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chapter

10

SUPERIOR STRATEGY
EXECUTIONANOTHER
PATH TO COMPETITIVE
ADVANTAGE

McGraw-Hill/Irwin

Copyright 2013 by The McGraw-Hill Companies, Inc. All rights reserved.

LO1 Gain command of what managers must do to


build an organization capable of good strategy
execution.
LO2 Learn why resource allocation should always
be based on strategic priorities.
LO3 Understand why policies and procedures
should be designed to facilitate good strategy
execution.
LO4 Understand how process management
programs that drive continuous improvement
help an organization achieve operating
excellence.
10-2

(contd)
LO5 Recognize the role of information and operating
systems in enabling company personnel to
carry out their strategic roles proficiently.
LO6 Learn how and why the use of well-designed
incentives and rewards can be managements
single most powerful tool for promoting
operating excellence.
LO7 Gain an understanding of how and why a
companys culture can aid the drive for
proficient strategy execution.
LO8 Understand what constitutes effective
managerial leadership in achieving superior
strategy execution.
10-3

Crafting versus Executing Strategy


Crafting the Strategy

Executing the Strategy

Primarily a market-

Primarily an operations-

driven activity
Successful strategy
making depends on

driven activity
Successful strategy
execution depends on
managements ability to

Attracting

and pleasing
customers
Outcompeting rivals
A firms collection of
resources and capabilities

Direct

change
Improve operations
Build a strategy-supportive
culture
Get things done and deliver
good results

10-4

Core Concept
Good
Good strategy
strategy execution
execution requires
requires aa
team
team effort.
effort. All
All managers
managers have
have strategy
strategy
executing
executing responsibility
responsibility in
in their
their areas
areas of
of
authority,
authority, and
and all
all employees
employees are
are active
active
participants
participants in
in the
the strategy
strategy execution
execution
process.
process.

10-5

Who Is Responsible for Implementation


of the Chosen Strategy?

The organizations chief executive officer and other


senior managers are responsible for ensuring that
the strategy is executed successfully.

It is middle and lower-level managers who must see


that employees and work groups perform the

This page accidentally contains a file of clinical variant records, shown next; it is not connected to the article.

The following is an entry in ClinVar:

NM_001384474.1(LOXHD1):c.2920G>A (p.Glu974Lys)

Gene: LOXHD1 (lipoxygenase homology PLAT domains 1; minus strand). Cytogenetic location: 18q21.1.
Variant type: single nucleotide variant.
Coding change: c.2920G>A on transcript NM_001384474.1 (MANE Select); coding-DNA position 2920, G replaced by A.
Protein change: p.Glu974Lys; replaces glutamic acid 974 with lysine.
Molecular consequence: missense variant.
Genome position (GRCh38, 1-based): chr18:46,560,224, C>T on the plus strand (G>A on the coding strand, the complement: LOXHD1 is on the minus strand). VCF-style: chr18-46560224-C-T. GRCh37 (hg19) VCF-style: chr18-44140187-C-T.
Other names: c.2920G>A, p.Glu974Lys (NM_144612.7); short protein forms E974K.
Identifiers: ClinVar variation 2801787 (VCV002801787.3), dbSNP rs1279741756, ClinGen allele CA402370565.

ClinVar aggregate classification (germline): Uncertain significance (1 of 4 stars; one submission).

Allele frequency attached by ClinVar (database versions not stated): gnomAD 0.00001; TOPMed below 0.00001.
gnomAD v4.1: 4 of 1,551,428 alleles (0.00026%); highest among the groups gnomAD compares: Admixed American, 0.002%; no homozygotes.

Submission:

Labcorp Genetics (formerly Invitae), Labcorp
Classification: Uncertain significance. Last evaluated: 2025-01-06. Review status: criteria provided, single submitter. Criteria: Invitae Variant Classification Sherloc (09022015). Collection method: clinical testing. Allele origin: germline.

strategy-critical activities that result in achievement
of the firms performance targets.

All managers are involved and thinking:


What does my area have to do to implement its part of the

strategic plan, and what should I do to get these things


accomplished effectively and efficiently?

10-6

Principal Managerial Components


of the Strategy Execution Process
1. Building an organization with the capabilities,
people, and structure needed to execute the
strategy successfully.
2. Allocating ample resources to strategy-critical
activities.
3. Ensuring that policies and procedures facilitate
rather than impede effective strategy execution.
4. Adopting process management programs that
drive continuous improvement in how strategy
execution activities are performed.

10-7

Principal Managerial Components of


the Strategy Execution Process (contd)
5. Installing information and operating systems that
enable company personnel to perform essential
activities.
6. Tying rewards directly to the achievement of
performance objectives.
7. Fostering a corporate culture that promotes good
strategy execution.
8. Exerting the internal leadership needed to propel
implementation forward.

10-8

FIGURE 10.1
The Eight Components
of Strategy Execution

10-9

Building an Organization with the


Capabilities, People, and Structure
Needed for Good Strategy Execution
Organizationbuilding actions

Staffing the
organizations
managerial talent

Building and
strengthening
capabilities and
core competencies

Structuring the
organization and
work effort

10-10

Staffing the Organization


Building Managerial Talent
Assembling

a critical mass of talented


managers is a cornerstone organizationbuilding task:
Putting people with strong strategy implementation

skills and a results orientation in key managerial posts


Replacing weak executives, strengthening the skills

of those who remain, and bringing in fresh outsiders

10-11

Recruiting and Retaining


a Capable Workforce
The

quality of a firms people is an essential


ingredient of successful strategy execution.
Staffing the right people at all levels is required to

ensure competent performance of value chain


activities.
Find, develop, and then retain engaged employees

with excellent compensation packages, opportunities


for rapid advancement and professional growth, and
challenging and interesting assignments.

10-12

Tactics for Recruiting and Retaining


a High-Performance Workforce

Put extra effort into screening and evaluating job applicants